Preparation for qualifying exams begins when students enter the program; all course work and additional reading provides the groundwork for successful exams. They may supplement regular courses by auditing undergraduate history courses and by taking graduate courses offered in other departments for credit. (Courses from other departments cannot be counted toward the requirement of four reading courses. Students may petition the GSC to make an exception to that rule.) Students should also enhance their knowledge through teaching assistantships at the survey level.
Full-time students admitted to the Ph.D. program must take qualifying exams during the fall of their third year. To be eligible, they must resolve incompletes and complete language exam(s) by September 1.
In their second year, students will form their examining committees. It is their responsibility to consult with their advisers during the third semester of coursework and to ask three professors to direct individual fields and serve as an examining committee. At least two committee members will be History Department faculty. A faculty person from History or another department at the University of Delaware may supervise the third field. The student's adviser will normally serve as coordinator of the exam committee. If the adviser is not part of the examining committee, a coordinator will be chosen by their committee members.
Each student will have a Primary field and two Secondary fields. Lists for the Primary field will comprise approximately 60-80 books or their equivalent in articles, from the student's principal area of research. Working in close collaboration with the faculty member, the student will develop a list that prepares him or her to answer broadly historiographical questions about the field and to write a prospectus for a dissertation that will, ultimately, contribute to that field. Lists for Secondary fields will comprise approximately 30-40 books or their equivalent in articles. One secondary field will cover a topic, theme, or period of history related to but distinct from the primary field. The other secondary field will be geographically comparative to the other two fields and/or will be from another discipline (such as Art History or English). These fields provide broad coverage of a topic, may prepare a student to teach courses, and may also contribute to the student's preparation for the dissertation prospectus.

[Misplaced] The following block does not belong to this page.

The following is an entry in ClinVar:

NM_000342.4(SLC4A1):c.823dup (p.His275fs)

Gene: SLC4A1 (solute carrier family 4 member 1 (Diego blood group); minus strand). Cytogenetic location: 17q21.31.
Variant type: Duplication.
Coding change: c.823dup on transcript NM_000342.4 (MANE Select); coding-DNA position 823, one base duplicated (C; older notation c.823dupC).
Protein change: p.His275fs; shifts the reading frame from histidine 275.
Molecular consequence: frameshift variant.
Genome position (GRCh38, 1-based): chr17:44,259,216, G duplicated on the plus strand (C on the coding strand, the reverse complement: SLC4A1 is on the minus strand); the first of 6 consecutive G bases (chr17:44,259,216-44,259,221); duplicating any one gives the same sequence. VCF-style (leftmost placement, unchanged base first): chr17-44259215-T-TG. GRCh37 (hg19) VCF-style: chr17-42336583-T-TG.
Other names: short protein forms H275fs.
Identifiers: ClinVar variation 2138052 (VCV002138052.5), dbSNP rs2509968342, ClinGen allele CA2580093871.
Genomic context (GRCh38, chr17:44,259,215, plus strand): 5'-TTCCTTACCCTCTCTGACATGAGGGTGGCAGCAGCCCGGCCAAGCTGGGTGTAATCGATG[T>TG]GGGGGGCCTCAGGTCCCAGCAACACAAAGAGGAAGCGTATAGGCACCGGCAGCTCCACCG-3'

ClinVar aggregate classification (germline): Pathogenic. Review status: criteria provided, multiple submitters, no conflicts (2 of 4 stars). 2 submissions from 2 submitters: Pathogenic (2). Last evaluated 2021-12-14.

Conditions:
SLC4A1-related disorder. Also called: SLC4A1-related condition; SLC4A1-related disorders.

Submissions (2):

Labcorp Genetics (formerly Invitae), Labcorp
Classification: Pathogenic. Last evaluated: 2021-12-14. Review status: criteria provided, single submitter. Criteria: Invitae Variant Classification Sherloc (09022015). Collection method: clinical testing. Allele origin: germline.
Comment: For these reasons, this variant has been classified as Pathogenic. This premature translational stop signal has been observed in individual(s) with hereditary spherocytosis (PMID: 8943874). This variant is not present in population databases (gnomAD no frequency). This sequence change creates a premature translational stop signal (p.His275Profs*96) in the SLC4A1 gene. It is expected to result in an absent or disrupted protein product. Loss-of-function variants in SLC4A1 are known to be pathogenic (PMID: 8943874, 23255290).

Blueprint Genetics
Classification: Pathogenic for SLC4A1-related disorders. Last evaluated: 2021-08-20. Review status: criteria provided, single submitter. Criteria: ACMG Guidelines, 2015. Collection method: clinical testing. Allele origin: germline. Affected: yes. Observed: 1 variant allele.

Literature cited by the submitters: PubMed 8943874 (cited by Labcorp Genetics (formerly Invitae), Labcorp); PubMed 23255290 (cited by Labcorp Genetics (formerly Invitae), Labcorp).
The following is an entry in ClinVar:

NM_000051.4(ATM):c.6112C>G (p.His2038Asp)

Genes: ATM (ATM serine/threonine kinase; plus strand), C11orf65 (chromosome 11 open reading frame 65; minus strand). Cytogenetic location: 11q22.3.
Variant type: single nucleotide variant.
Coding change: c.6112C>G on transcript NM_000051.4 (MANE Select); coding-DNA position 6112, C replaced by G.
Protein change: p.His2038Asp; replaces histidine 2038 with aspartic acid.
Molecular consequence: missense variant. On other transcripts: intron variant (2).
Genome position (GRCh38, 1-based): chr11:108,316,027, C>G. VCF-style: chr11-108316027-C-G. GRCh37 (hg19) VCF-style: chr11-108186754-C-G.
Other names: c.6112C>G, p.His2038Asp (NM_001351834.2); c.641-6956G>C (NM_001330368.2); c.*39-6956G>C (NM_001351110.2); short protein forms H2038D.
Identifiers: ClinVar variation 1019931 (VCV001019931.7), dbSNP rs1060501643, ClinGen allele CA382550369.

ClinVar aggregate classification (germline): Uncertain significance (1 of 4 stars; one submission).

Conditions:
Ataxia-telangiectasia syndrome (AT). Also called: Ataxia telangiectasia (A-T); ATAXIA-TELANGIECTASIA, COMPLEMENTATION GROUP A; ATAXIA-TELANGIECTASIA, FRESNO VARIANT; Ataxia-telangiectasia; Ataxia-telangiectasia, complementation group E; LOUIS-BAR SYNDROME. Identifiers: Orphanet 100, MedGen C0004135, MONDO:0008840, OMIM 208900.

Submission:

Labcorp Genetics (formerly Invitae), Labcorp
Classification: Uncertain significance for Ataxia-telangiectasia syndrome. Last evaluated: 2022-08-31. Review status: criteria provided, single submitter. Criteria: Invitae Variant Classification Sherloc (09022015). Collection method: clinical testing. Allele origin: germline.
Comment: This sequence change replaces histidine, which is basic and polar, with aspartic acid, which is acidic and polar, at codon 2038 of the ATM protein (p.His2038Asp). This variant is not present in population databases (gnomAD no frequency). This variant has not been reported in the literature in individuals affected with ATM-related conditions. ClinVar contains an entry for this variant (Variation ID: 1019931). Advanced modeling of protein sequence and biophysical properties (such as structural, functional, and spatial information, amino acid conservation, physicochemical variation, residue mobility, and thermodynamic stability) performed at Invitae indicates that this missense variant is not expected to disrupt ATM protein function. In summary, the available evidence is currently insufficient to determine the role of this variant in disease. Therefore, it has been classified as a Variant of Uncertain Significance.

Students will submit their proposed fields, and identify the faculty members who have agreed to supervise each field, to the Graduate Program Academic Support Coordinator no later than April 15 of their second year (4th semester). The Graduate Studies Committee will meet to review the proposed fields. In particular, the GSC will determine if the fields demonstrate a reasonable breadth of coverage, topically and chronologically. In other words, the GSC will likely not approve three fields that all cover 1918-1939, nor will it approve three fields that are all focused on the American West. Rather, the GSC will encourage breadth whenever possible.
Secondary Field A: American Religion in the 20th Century
Secondary Field B: European Modernisms
Primary Field: American Slavery
Secondary Field A: African American History, 1865-1945
Secondary Field B: Literature of the African Diaspora
Primary Field: 19th Century American Material Culture
Secondary Field A: American Consumer Culture, 1870-1970
Secondary Field B: Art History in the Age of Empire
Primary Field: Comparative Imperialisms
Secondary Field A: Europe, 1919-1939
Secondary Field B: North Africa in the 19th century or The United States, 1919-1939
Primary Field: American Capitalism, 1812-1973
Once students have prepared lists, members of the examination committee will help them prepare in each field. The examining committee as a whole shall ensure that thestudent's three fields are sufficiently broad, diverse, and distinct. The entire examining committee will also approve all questions for the written exam.